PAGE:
Filing 46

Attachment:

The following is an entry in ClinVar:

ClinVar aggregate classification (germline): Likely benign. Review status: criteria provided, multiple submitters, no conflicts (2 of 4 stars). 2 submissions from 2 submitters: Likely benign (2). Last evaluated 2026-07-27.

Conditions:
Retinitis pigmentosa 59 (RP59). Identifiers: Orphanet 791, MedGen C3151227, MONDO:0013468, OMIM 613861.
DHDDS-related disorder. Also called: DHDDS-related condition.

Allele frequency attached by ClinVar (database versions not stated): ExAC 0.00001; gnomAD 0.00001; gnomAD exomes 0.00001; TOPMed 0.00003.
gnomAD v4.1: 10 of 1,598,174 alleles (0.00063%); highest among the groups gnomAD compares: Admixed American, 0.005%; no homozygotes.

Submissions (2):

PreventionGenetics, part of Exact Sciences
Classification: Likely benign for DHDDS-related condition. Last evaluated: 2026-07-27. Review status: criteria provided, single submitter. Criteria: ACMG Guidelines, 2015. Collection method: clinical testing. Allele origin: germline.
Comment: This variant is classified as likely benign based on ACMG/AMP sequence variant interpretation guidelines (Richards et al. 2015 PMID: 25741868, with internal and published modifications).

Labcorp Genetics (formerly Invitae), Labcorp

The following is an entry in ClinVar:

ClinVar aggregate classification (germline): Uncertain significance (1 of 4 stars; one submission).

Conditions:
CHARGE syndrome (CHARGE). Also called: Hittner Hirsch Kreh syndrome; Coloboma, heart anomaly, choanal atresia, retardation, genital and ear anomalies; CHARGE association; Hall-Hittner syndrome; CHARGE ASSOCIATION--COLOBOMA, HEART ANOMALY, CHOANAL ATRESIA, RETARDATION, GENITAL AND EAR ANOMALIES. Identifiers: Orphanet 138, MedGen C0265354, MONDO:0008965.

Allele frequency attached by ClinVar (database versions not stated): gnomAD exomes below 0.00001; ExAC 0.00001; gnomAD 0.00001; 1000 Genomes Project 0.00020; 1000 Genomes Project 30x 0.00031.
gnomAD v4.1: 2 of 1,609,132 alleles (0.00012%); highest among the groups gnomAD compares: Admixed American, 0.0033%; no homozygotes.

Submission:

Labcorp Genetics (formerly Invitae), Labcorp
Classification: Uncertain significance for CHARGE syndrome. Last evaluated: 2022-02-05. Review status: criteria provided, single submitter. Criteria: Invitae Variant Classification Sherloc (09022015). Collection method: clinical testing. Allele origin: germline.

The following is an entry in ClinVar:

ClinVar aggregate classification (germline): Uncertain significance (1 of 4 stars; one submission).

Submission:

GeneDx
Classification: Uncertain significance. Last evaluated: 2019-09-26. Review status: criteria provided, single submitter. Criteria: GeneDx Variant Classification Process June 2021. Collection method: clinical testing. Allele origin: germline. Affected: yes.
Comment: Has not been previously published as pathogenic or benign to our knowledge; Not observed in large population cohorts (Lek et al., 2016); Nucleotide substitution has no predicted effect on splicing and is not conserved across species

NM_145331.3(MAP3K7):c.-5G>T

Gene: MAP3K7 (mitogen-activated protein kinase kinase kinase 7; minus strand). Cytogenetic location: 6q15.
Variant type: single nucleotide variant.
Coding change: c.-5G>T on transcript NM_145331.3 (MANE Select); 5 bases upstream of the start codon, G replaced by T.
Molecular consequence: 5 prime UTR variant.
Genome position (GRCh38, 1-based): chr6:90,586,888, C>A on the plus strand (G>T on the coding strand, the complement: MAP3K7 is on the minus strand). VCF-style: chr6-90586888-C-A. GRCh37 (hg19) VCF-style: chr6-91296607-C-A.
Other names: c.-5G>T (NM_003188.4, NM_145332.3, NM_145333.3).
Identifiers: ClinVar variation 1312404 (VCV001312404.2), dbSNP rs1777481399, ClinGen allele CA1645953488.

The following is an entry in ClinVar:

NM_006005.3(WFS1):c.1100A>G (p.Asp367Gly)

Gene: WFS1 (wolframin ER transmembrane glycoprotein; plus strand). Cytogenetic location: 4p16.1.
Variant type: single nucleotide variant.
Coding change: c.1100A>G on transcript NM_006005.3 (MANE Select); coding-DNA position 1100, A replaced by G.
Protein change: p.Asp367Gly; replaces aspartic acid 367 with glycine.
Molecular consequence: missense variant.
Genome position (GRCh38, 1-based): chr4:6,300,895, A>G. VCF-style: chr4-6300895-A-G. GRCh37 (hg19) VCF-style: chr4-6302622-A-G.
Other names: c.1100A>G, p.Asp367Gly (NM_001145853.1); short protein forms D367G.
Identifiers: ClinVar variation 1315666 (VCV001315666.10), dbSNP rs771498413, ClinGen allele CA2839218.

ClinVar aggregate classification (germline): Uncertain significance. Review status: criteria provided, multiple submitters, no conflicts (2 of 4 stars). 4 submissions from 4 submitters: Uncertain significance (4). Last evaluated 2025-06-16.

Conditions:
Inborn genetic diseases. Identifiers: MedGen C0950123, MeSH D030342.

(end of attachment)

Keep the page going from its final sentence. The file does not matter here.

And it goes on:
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IN THE UNITED STATES DISTRICT COURT FOR THE EASTERN DISTRICT OF PENNSYLVANIA ROSS DRESS FOR LESS, INC. v. VIWY, L.P., et al. : : : : : CIVIL ACTION No. 12-131 MEMORANDUM Juan R. Sánchez, J. September 19, 2017 Plaintiff Ross Dress for Less moves for confirmation of an arbitration panel’s June 26, 2017, decision awarding Ross $1,800,018.69 on its breach of contract claim against Defendant VIWY, L.P. VIWY moves to vacate the arbitration award, arguing the arbitration panel (Panel) failed to properly apply the statute of limitations to Ross’s claim. For the reasons discussed below, the Court will grant Ross’s motion to confirm the arbitration award, and deny VIWY’s motion to vacate. In 2007, Ross and VIWP entered into a written lease agreement (the Lease), which contained a co-tenancy clause providing that Ross, a tenant in the retail shopping center owned by VIWP, would be entitled to pay a reduced “Substitute Rent” during any “Secondary Reduced Occupancy Period,” i.e., a period, at any point after the commencement of the Lease, when specific nationally recognized retailers, or a specified number of retailers, are not open and operating at the shopping center. 1 Compl. Ex. A at § 6.1.3(a)-(c). On March 14, 2011, Ross, having determined that a Secondary Reduced Occupancy Period had occurred two years earlier without a corresponding rent reduction, made a written demand to VIWY for reimbursement of its two-year overpayment, but VIWY denied Ross’s request. Ross nevertheless began offsetting 1 The Lease obligates the landlord to notify the tenant of “any Reduced Occupancy Period.” Compl. Ex. A at § 6.1.3(a). its overpayment by paying Substitute Rent, and continued to do so through September 2011, when VIWY terminated the Lease. Ross commenced this action in federal court on January 11, 2012, alleging VIWY breached the terms of the Lease by failing to notify Ross that a Secondary Reduced Occupancy Period had occurred beginning in March 2009, causing Ross to overpay its rent from March 2009 through September 2011. VIWY filed a motion to dismiss and compel arbitration, contesting the occurrence of a Secondary Reduced Occupancy and arguing Ross had improperly offset its rent from March 2011 through September 2011. The latter issue regarding the propriety of Ross’s offset was an arbitrable issue pursuant to the arbitration clause in the Lease. See Compl. Ex. A at § 20.1.1(e). On November 5, 2012, this Court issued an Order denying VIWY’s motion as to Ross’s breach of contract claim, and staying VIWY’s arbitrable offset claim pending disposition of the overpayment issue. VIWY filed a notice of appeal, and on January 10, 2013, this Court stayed further proceedings pending resolution of the appeal. On July 1, 2014, the Third Circuit held the entire case was arbitrable, and this Court ordered the parties to proceed to arbitration on all claims, staying the case pending completion of the arbitration proceedings. On March 20, 2015, Ross filed an arbitration demand with the American Arbitration Association. The parties conducted discovery and filed cross-motions for summary judgment. In its cross-motion, VIWY raised a statute of limitations defense, arguing Ross’s claim was time barred because Ross filed its demand more than four years after becoming aware of the alleged breach of contract. On January 10, 2017, the Panel denied VIWY’s statute of limitations defense. Following a two-day arbitration hearing on March 13-14, 2017, the Panel rendered its decision finding that VIWY “breached its contractual obligation to give Ross notice of a 2 Secondary Reduced Occupancy Period . . . during which Ross was continually entitled to a substantially reduced monthly rent,” Pl.’s Mot. to Confirm Ex. A at 2, and awarding Ross $1,800,018.69 in damages, interest, fees, and costs, id. at 7. Ross seeks confirmation of that award pursuant to § 9 of the Federal Arbitration Act (FAA), 9 U.S.C. § 9. 2 VIWY argues the award must be vacated, as the Panel failed to properly apply Pennsylvania’s four-year statute of limitations to Ross’s breach of contract claim. Under the FAA, “there is a strong presumption in favor of enforcing arbitration awards.” Bapu Corp. v. Choice Hotels Int’l, Inc., 371 F. App’x 306, 308 (3d Cir. 2010). A court does “not review [an] arbitrator’s decision for factual or legal error,” and will not vacate an award based on “‘serious errors of law or fact’” so long as the arbitrator “‘makes a good faith attempt to [interpret and enforce the contract].’” CD & L Realty LLC v. Owens Illinois, Inc., 535 F. App’x 201, 203 (3d Cir. 2013) (alterations in original) (quoting Sutter v. Oxford Health Plans LLC, 675 F.3d 215, 220 (3d Cir. 2012), aff’d, 133 S. Ct. 2064 (2013)). In effect, the arbitrator must have “dispense[d] his own brand of industrial justice” to warrant vacatur. Stolt–Nielsen S.A. v. AnimalFeeds Int’l Corp., 559 U.S. 662, 671 (2010). Indeed, a court “must grant” an order confirming an arbitration award “unless the award is vacated, modified or corrected as prescribed 2 Section 9 of the FAA provides, in pertinent part: If the parties in their agreement have agreed that a judgment of the court shall be entered upon the award made pursuant to the arbitration, and shall specify the court, then at any time within one year after the award is made any party to the arbitration may apply to the court so specified for an order confirming the award, and thereupon the court must grant such an order unless the award is vacated, modified, or corrected as prescribed in sections 10 and 11 of this title. If no court is specified in the agreement of the parties, then such application may be made to the United States court in and for the district within which such award was made. 9 U.S.C. § 9. 3 in sections 10 and 11 of [the FAA].” 9 U.S.C. § 9; see Tenet HealthSystem Phila., Inc. v. Rooney, No. 12-58, 2012 WL 3550496, at *1 (E.D. Pa. Aug. 17, 2012) (“‘[M]indful of the strong federal policy in favor of commercial arbitration, [Courts must] begin with the presumption that the award is enforceable,’ and must confirm the award unless grounds exist for vacating the award pursuant to Section 10 of the FAA” (alterations in original) (quoting Sutter, 675 F.3d at 219)). A court may vacate an arbitrator’s decision “only under exceedingly narrow circumstances.” Dluhos v. Strasberg, 321 F.3d 365, 370 (3d Cir. 2003). The FAA permits a district court to vacate an arbitration award in four circumstances: (1) where the award was procured by corruption, fraud, or undue means; (2) where there was evident partiality or corruption in the arbitrators, or either of them; (3) where the arbitrators were guilty of misconduct in refusing to postpone the hearing, upon sufficient cause shown, or in refusing to hear evidence pertinent and material to the controversy; or of any other misbehavior by which the rights of any party have been prejudiced; or (4) where the arbitrators exceeded their powers, or so imperfectly executed them that a mutual, final, and definite award upon the subject matter submitted was not made. 9 U.S.C. § 10. Courts have also set aside arbitration awards when an arbitrator’s actions constitute a “manifest disregard of the law,” a judicially-created standard, see Dluhos, 321 F.3d at 369, though the viability of this basis for setting aside an arbitration award is unclear following the United States Supreme Court’s 2008 decision in Hall Street Assoc., L.L.C. v. Mattel, Inc., 552 U.S. 576 (2008). 3 3 Prior to Hall Street, every Court of Appeals had held an arbitration panel’s decision could be vacated based on the panel’s manifest disregard for the law. See Paul Green Sch. of Rock Music Franchising, LLC v. Smith, 389 F. App’x 172, 176 (3d Cir. 2010). In Hall Street, the Supreme Court held that § 10 of the FAA provides the exclusive grounds for vacatur of an arbitration award, see 552 U.S. at 586, but did not “clearly state whether ‘manifest disregard’ survived as a judicial . . . ground for vacatur,” Smith, 389 F. App’x at 176 n.5. Following Hall Street, there exists a circuit split as to whether manifest disregard of the law remains a valid ground for 4 VIWY argues the Panel’s award must be vacated because the Panel’s decision regarding the statute of limitations constituted manifest disregard of state law and the Third Circuit’s July 1, 2014, Opinion directing this Court to enforce the arbitration clause in the Lease. Even assuming manifest disregard of the law remains a valid ground for vacating an arbitration award, the Panel here did not manifestly disregard Pennsylvania’s statute of limitations or the Third Circuit’s decision. A party seeking vacatur of an arbitration panel’s award on the ground of manifest disregard of the law must demonstrate that the arbitrators “(1) knew of the relevant legal principle, (2) appreciated that this principle controlled the outcome of the disputed issue, and (3) nonetheless willfully flouted the governing law by refusing to apply it.” Paul Green Sch. of Rock Music Franchising, LLC v. Smith, 389 F. App’x 172, 176 (3d Cir. 2010). A court “may not reevaluate supposed inconsistencies in the arbitrator’s logic or review the merits of the arbitrator’s decision.” Local 863 Int’l Bhd. of Teamsters v. Jersey Coast Egg Producers, Inc., 773 F.2d 530, 533 (3d Cir. 1985). The “manifest disregard” doctrine “is to be used only [in] those exceedingly rare circumstances where some egregious impropriety on the part of the arbitrators is apparent, but where none of the [vacatur] provisions of the [FAA] apply.” Black Box Corp. v. Markham, 127 F. App’x 22, 25 (3d Cir. 2005) (alterations in original) (internal quotation marks and citation omitted). VIWY “bears the burden of proving that the arbitrators vacatur, and the Third Circuit “has not yet entered that debate.” Id. at 176-77; see Whitehead v. Pullman Group, LLC, 811 F.3d 116, 121 (3d Cir. 2016) (noting the Third Circuit “has not yet weighed-in” on the circuit split that has developed since Hall Street). Courts within this Circuit have taken inconsistent views on this issue. Compare Knabb Partnership v. Home Income Equity, LLC, No. 12-373, 2017 WL 1397247, at *2 (E.D. Pa. Apr. 19, 2017) (“I will . . . assume without deciding that manifest disregard of the law remains a viable basis for vacatur”) with Royal Bank Am. V. Kirkpatrick, Nos. 11-1058, 11-1112, 2011 WL 4528349, at *4 (E.D. Pa. Sept. 30, 2011) (“We conclude that given the observation of the Hall Street Court, manifest disregard is not an independent basis for vacating an arbitration award.”). 5 were fully aware of the existence of a clearly defined governing legal principle, but refused to apply it, in effect, ignoring it.” Id. In considering VIWY’s statute of limitations defense, the Panel concluded: Pennsylvania law is unsettled as to whether its Statute of Limitations must be applied in private binding arbitration proceedings or whether applying the Statute is left to the discretion of the arbitration tribunal. We need not decide that issue. If the Statute were applied, we find that it was tolled when ROSS initiated its case in the federal district court. Section 20.2.1 of the Lease states: ‘All disputes, the monetary value of which exceeds Fifty Thousand Dollars ($50,000), or which involve an equitable remedy, shall first require the utilization of Mediation as provided in Section 20.2.2 below. All disputes, the monetary value of which is Fifty Thousand Dollars ($50,000) or less shall be settled by arbitration as discussed in Section 20.2.3 below.’ The monetary value of this dispute exceeds Fifty Thousand Dollars ($50,000) and it did not settle in mediation. Section 20.2.2 states: ‘If the Dispute or any part thereof has not been resolved by mediation . . . the Dispute shall be determined by suit or action in court, unless it is a matter for arbitration as described in Section above.’ The monetary value of this dispute is not less than $50,000 and it did not settle in mediation. It is not ‘a matter for arbitration as described in Section’ of the Lease. Therefore, ROSS complied with the Lease by initiating the Court Action, thereby tolling the Pennsylvania Statute of Limitations, if it is applicable to this private binding arbitration proceeding. Further, VIWY having prevailed in moving the federal district court to send the dispute to private binding arbitration, after the 4 year statutory period, cannot now successfully argue that ROSS’ claim is barred by the Pennsylvania Statute of Limitations. ROSS timely filed the Court Action in January, 2012 and has never stopped pursuing the Action. The purposes behind the Pennsylvania Statute of Limitations are not violated by allowing ROSS claim to proceed. 6 Pl.’s Mot. to Confirm Ex. B at 5-6. The Panel thus found Ross’s timely filing of its complaint asserting a breach of contract claim in federal court in January 2012 tolled the statute of limitations as to that claim. VIWY maintains that Ross—having charged VIWY with breach of contract by letter dated March 14, 2011—was required to file its arbitration demand no later than March 14, 2015. Thus, because Ross filed its demand for arbitration on March 20, 2015, its breach of contract claim is time-barred as a matter of law. VIWY further argues that because the Third Circuit held that Ross’s breach of contract claim—including the overpayment and offset issues—should be resolved through arbitration, Ross’s filing of its federal complaint did not toll the statute of limitations. By finding otherwise, VIWY argues, the Panel disregarded the Third Circuit’s decision “establishing that the only forum in which Ross could properly bring its breach of contract claim was arbitration,” and misapplied the Pennsylvania statute of limitations. Def.’s Mem. in Opp’n 10. The Third Circuit, however, did not explicitly rule that Ross brought its claim in the wrong forum, but instead held that because the overpayment and offset issues turned on the same underlying question of fact and were therefore inextricably linked, the “presumption of arbitrability militate[d] in favor of resolving both in arbitration.” 4 Ross Dress for Less, Inc. v. VIWY, L.P., 570 F. App’x 123, 126 (3d Cir. 2014). In so holding, the Third Circuit confirmed this Court had jurisdiction over the matter. 5 See id. at 125 n.2. Thus, it is not evident to this 4 As Ross points out, VIWY’s offset claim—the arbitrable issue—was not raised until VIWY filed its motion to dismiss in this Court; when Ross filed its Complaint, there was no arbitrable issue pursuant to the terms of the Lease, as the damages alleged were above $50,000. See Pl.’s Mot. to Confirm Ex. C at § 20.2.1-.2 (providing that where a dispute cannot be resolved by mediation, the dispute “shall be determined by suit or action in court,” unless it has a monetary value of $50,000 or less and is thus a matter for arbitration). 5 Indeed, this Court has maintained jurisdiction over this matter even during the pendency of the arbitration proceedings. See Order, July 23, 2014, ECF 28 (staying case pending completion of 7 Court that the Panel misapplied the statute of limitations under Pennsylvania law or ignored the Third Circuit’s opinion by finding the statute of limitations was tolled when Ross filed its Complaint. Notably, VIWY has failed to present any case law indicating a timely filed federal complaint, containing a claim that is ultimately deemed arbitrable, does not toll the statute of limitations.6 Without clearly defined legal precedent on point, the Court cannot find the Panel manifestly disregarded law. See Black Box Corp., 127 F. App’x at 25; see also Cacace Assocs. v. S. N.J. Bldg. Laborers Dist. Council, No. 07-5955, 2009 WL 424393, at *5 n.4 (D.N.J. Feb. 19, 2009) (refusing to “vacate an arbitration award over a mere disagreement over the correct application of law” where plaintiff “fail[ed] to enunciate a clear, explicit legal rule that the Arbitrator acknowledged and subsequently disregarded in making his decision”); Jeffrey M. Brown Assocs. v. Allstart Drywall & Acoustics, Inc., 195 F. Supp. 2d 681, 684 (E.D. Pa. 2002) (“Other courts have held that the ‘manifest’ disregard principle means that the correct legal standard must have been so obvious that the typical arbitrator would readily and instantly have perceived it, the arbitrator must have been subjectively aware of that standard, and he must have arbitration proceedings and directing the parties to submit a joint report on the status of the arbitration proceedings every 90 days until the proceedings had concluded); see also Lloyd v. HOVENSA, LLC, 369 F.3d 263, 270 (3d Cir. 2004) (noting that a district court “has a significant role to play under the FAA even in those instances in which the District Court orders the arbitration of all claims,” as “[e]ven in those instances, the parties are entitled to seek the Court’s assistance during the course of arbitration” and “after an arbitration award is rendered, a party is entitled to seek relief in the District Court in the form of a judgment on the award or an order vacating or modifying the award”). 6 VIWY argues that, under Pennsylvania law, “if a plaintiff mistakes his remedy” and “during the pendency of the action[] the limitations runs, the remedy is barred.” Def.’s Mem. in Opp’n 9 (quoting Royal-Globe Ins. Cos. v. Hauck Mfg. Co., 335 A.2d 460, 462 (Pa. Super. Ct. 1975), citing other Pennsylvania cases). However, the cases cited by VIWY stand for the principle that an action in state court does not toll the running of the statute of limitations against a subsequent action in federal court, and vice versa. Again, the Court finds Ross did not “mistake [its] remedy” by filing in federal court, as it is not clear Ross had no remedy for the sole overpayment issue it brought in federal court, and the Court retained jurisdiction over the matter, with the authority to affirm or vacate the Panel’s decision. 8 proceeded to ignore that standard in fashioning the award.”); Aetna Cas. & Sur. Co. v. Dravo Corp., No. 97-149, 1997 WL 560134, at *2 (E.D. Pa. July 31, 1997) (“In certain circumstances, the governing law may have such widespread familiarity, pristine clarity, and irrefutable applicability that a court could assume the arbitrators knew the rule and, notwithstanding, swept it under the rug.” (quoting Advest, Inc. v. McCarthy, 914 F.2d 6, 10 (1s Cir. 1990))). Even if this Court were to find the Panel improperly applied the statute of limitations, courts of appeals in other circuits have recognized this type of error typically falls short of a manifest disregard of the law. See DeMartini v. Johns, No. 15-15205, 2017 WL 2466717, at *1 (9th Cir. June 7, 2017) (“We cannot conclude from the record that the arbitrator’s decision— while perhaps an erroneous application of the California statute of limitations for legal malpractice claims—constitutes a ‘manifest disregard’ of law.”); Cooper v. WestEnd Capital Mgmt., L.L.C., 832 F.3d 534, 546 (5th Cir. 2016) (“Even assuming the Arbitrator erred in applying the statute of limitations (which is certainly not clear from the record), that ‘mere mistake’ would not justify vacatur.”); Raymond James Fin. Servs., Inc. v. Fenyk, 780 F.3d 59, 66 (1st Cir. 2015) (“[A]ny error by the panel in refusing to dismiss [plaintiff’s] claims as untimely does not rise to the level necessary to justify vacatur.”). Thus, any misapplication of the statute of limitations does not warrant vacatur. 7 7 VIWY relies on Hasbro, Inc. v. Amron, 419 F. Supp. 2d 678 (E.D. Pa. 2006), in arguing the Panel’s failure to properly apply the statute of limitations constituted manifest disregard of the law. See Def.’s Mem. in Opp’n 7. In Hasbro, the court concluded the panel’s “failure to properly apply the statute of limitations . . . [rose] beyond a simple error of law to a manifest disregard of the law because if petitioners’ counterclaim were barred by the statute of limitations, it had no cause of action.” 419 F. Supp. 2d at 689. VIWY’s reliance on Hasbro is misplaced. The Hasbro court found the claims at issue were clearly barred by the statute of limitations; the case did not involve claims that had been timely filed in a different forum. Even if this Court were to find the Panel in this case improperly applied the statute of limitations, the Court is not convinced the Hasbro court correctly applied the high level of deference owed to arbitrators’ 9 VIWY further argues the Panel exceeded its powers under § 10(a)(4) by “irrationally” ignoring the applicable statute of limitations under Pennsylvania law. A panel of arbitrators exceeds its powers and “subjects [its] award to judicial vacatur” where it “decides an issue not submitted to [it], grants relief in a form that cannot be rationally derived from the parties’ agreement and submissions, or issues an award that is so completely irrational that it lacks support altogether.” Sutter, 675 F.3d at 219–20. A party seeking relief under § 10(a)(4) “bears a heavy burden,” as it must show the arbitrator acted “outside scope of his contractually delegated authority,” such as by “issuing an award that simply reflect[s] [his] own notions of [economic] justice rather than draw[ing] its essence from the contract.” Sutter, 133 S. Ct. at 2068 (alterations in original). Indeed, the irrationality standard is so deferential that a court “may not overrule an arbitrator simply because [it] disagree[s];” rather, “[t]here must be absolutely no support at all in the record justifying the arbitrator’s determinations for a court to deny enforcement of an award.” Ario v. Underwriting Members of Syndicate 53 at Lloyds for 1998 Year of Account, 618 F.3d 277, 295–96 (3d Cir. 2010). The Panel performed a careful analysis of VIWY’s statute of limitations defense, considering the language of the Lease and the parties’ actions as they pertained to the statute of limitations. As such, the Panel’s reasoning was not irrational. Nor did the Panel assume a power that was not bestowed upon it. Cf. Stolt-Nielsen, 559 U.S. at 673-74 (holding arbitration panel exceeded its powers under § 10(a)(4) where the it “proceeded as if it had the authority of a common-law court to develop what it viewed as the best rule to be applied”). The Court therefore declines to vacate the arbitration award pursuant to § 10(a)(4). decisions, as applied by other courts considering this same issue. See DeMartini, 2017 WL 2466717, at *1; Cooper, 832 F.3d at 546; Fenyk, 780 F.3d at 66. 10 Because VIWY has failed to carry its heavy burden of showing the Panel’s award warrants vacatur, its Motion to Vacate will be denied, and Ross’s Motion to Confirm will be granted. An appropriate Order follows. BY THE COURT: /s/ Juan R. Sánchez Juan R. Sánchez, J. 11